Federal-Mogul Document #1608

Fuel tank contamination is the number one cause of in-tank electric fuel pump failures. This contamination is often the result of moisture in the fuel tank leading to fuel tank oxidation, causing rust to form in the fuel tank. The rust is then ingested by the fuel pump, ultimately bringing about pump failure. A widespread misconception is that the fuel pump strainer or sock on the inlet side of the fuel pump will prevent these contaminates from entering the pump. WRONG! Fuel pump strainers will not stop moisture or particles of contamination smaller than 70 microns (on average). Why not simply use a finer filter strainer and eliminate these problems? If a strainer was made fine enough to keep out all of the contaminates and still allow proper fuel flow volume, it would be too large to fit in the fuel tank. The strainers used today are a middle-of-the-road balance between allowing adequate fuel flow and maximum fuel filtering. Original Equipment and Aftermarket replacement pumps are built to supply high pressure fuel to injection systems and are engineered with the assumption of a clean, cool, fuel supply to the pump at all times. Injection systems are even more sensitive to contaminants; that’s why the industry standard is in-line fuel filters that capture, on average, particles approximately 30 microns or larger. Further downstream in the fuel system, fuel injector filters capture particles as small as 10 microns. So it becomes obvious that any contamination in the fuel tank can cause premature fuel pump failure. (See TEC Bulletin #1620 for proper fuel tank removal and cleaning procedures.) If you find you are replacing a fuel pump that has a discolored strainer, properly dispose of the fuel you drained; it is contaminated too. If you put the same fuel back into the tank after the pump is replaced, you are reintroducing contaminants immediately! Always replace the fuel pump strainer and fuel filter with new units when replacing a fuel pump.

Electrical connections are the second most common causes of fuel pump replacement. In reality, the fuel pump is still quite capable of providing pressure and flow well within specifications, but because of poor electrical connections the output is diminished, giving the appearance of a failed pump. To identify fuel pump electrical problems, use a high quality digital volt/ohm/meter to test for voltage drops and continuity. This test must be done with the pump running. (See TEC Bulletin #1620 for how to test for voltage drop.) NOTE: In a 12-volt system, fuel pumps are designed to run at 13.5 volts. Maximum voltage drop of more than .2 volts will affect the fuel pump operation.


Federal-Mogul Document #1608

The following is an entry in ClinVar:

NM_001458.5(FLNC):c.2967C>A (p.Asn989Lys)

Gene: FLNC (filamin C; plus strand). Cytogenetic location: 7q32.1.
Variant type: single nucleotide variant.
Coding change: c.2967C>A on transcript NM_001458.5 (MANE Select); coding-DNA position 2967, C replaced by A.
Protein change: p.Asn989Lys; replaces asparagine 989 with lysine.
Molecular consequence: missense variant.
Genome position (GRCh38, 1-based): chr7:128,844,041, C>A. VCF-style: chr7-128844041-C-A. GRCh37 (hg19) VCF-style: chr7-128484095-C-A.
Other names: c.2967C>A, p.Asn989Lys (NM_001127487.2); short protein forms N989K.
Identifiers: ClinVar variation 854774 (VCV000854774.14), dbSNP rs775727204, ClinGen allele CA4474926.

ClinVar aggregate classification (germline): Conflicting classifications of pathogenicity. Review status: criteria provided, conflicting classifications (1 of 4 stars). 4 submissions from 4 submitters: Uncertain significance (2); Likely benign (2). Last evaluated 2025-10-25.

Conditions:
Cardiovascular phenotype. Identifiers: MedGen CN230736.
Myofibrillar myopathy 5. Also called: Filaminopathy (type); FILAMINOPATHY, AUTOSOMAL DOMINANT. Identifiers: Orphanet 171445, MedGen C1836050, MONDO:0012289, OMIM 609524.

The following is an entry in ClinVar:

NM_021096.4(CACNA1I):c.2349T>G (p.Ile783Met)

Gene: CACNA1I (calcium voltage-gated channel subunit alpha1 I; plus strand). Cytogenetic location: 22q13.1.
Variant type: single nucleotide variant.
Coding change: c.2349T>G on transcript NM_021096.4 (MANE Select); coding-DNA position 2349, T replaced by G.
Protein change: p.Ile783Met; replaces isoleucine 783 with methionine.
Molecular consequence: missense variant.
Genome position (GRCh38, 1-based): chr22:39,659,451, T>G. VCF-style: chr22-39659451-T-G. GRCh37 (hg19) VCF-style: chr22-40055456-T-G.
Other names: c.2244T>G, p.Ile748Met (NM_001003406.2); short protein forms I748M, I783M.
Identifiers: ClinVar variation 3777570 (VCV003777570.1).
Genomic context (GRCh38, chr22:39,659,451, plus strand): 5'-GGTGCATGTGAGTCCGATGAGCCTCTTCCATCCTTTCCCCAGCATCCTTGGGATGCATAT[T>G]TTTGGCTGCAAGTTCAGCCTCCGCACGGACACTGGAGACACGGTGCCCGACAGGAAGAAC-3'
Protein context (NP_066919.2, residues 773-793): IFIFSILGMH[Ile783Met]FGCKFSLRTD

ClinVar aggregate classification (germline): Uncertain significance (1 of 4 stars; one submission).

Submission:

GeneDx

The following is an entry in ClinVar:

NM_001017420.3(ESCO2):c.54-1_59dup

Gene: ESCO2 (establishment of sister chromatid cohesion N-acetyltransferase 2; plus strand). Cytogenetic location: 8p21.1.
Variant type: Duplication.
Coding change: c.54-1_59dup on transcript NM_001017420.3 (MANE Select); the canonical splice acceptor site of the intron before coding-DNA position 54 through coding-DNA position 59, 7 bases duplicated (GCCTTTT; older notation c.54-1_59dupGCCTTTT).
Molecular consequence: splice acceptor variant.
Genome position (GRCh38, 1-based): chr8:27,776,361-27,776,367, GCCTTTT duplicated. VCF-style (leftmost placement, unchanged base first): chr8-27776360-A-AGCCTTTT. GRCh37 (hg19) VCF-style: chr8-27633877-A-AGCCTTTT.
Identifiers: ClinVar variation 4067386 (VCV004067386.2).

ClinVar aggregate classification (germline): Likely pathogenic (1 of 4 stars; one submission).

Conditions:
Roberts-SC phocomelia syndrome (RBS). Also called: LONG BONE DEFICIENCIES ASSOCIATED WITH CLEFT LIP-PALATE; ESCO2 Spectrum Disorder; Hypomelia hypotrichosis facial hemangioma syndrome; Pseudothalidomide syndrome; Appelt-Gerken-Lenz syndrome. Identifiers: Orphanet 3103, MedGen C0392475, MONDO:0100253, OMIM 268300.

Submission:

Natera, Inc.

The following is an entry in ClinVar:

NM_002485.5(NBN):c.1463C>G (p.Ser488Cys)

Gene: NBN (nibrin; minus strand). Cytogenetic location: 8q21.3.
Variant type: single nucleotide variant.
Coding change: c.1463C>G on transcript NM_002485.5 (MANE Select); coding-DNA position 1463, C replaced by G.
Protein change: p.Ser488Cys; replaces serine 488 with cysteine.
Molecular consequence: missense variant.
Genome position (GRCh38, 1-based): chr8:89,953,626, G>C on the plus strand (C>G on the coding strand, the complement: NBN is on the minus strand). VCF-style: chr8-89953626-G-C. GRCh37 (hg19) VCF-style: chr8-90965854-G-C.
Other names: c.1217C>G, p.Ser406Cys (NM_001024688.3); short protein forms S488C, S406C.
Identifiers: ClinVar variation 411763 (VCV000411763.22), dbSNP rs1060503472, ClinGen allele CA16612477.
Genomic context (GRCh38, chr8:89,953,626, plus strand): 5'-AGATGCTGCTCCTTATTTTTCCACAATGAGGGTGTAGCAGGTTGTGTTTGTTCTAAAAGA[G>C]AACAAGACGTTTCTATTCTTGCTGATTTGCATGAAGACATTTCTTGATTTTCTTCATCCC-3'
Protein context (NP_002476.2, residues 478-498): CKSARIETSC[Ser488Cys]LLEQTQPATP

CHRYSLER APPLICATIONS: The most common failure mode will be complete loss of continuity on most Chrysler applications. Some may have partial continuity loss, creating an excessive voltage drop. The pump will be energized, but not enough to fuel the system. Always inspect the electrical connections on the outside of the fuel pump hanger assembly and on the hanger to the fuel pump itself. If there is any evidence of a black sooty deposit, melted wires/connectors or eroded connector pins, the connector must be replaced.

This terminal is on the underside of the connector attached to the hanger cover. Notice the black soot, evidence of arcing, at this terminal

An overheated electrical connector

Carter® Part No. 888-159 Hanger Assembly Wire Harness 1991-93 Dodge Caravan and Plymouth Voyager FWD 3.0 and 3.3 V6


Federal-Mogul Document #1608

GENERAL MOTORS APPLICATIONS: On GM applications from the mid-1980s to late 1990s the most common failure mode of electrical connections is a partial loss of continuity. In some cases a total loss of continuity may occur. An inspection of the connector between the pump and the underside of the hanger must be made. If there is any evidence of a black sooty deposit, melted wires/connectors or eroded connector pins, the connector must be replaced.

Notice wire insulation is only melted close to connector Inspecting the hanger wire connections Melted connector caused by heat generated from arcing at connection

Carter Harness Part No.888-536

Carter’s solution to the issue of electrical continuity in GM connectors is our “Problem Solver” electrical harness, part no.888-536. This connector contains the modular plug and wire terminals that can be easily installed on the hanger, replacing the failed harness that contributed to the original pump failure. SEE CARTER FUEL TECH SOLUTION #1 for additional information. It is recommended to always replace these connectors when replacing the fuel pump for two reasons. The first is the high failure rate of connectors. The second is because you can only test the connections while the pump is running in fuel, however the hanger assembly must be removed from the tank to access the test points. Removing the pump from the fuel prevents a proper test. DO NOT ATTEMPT TO RUN A FUEL PUMP IN FUEL OUTSIDE OF THE GAS TANK FOR TESTING. Visit www.carterfueldelivery.com for more information

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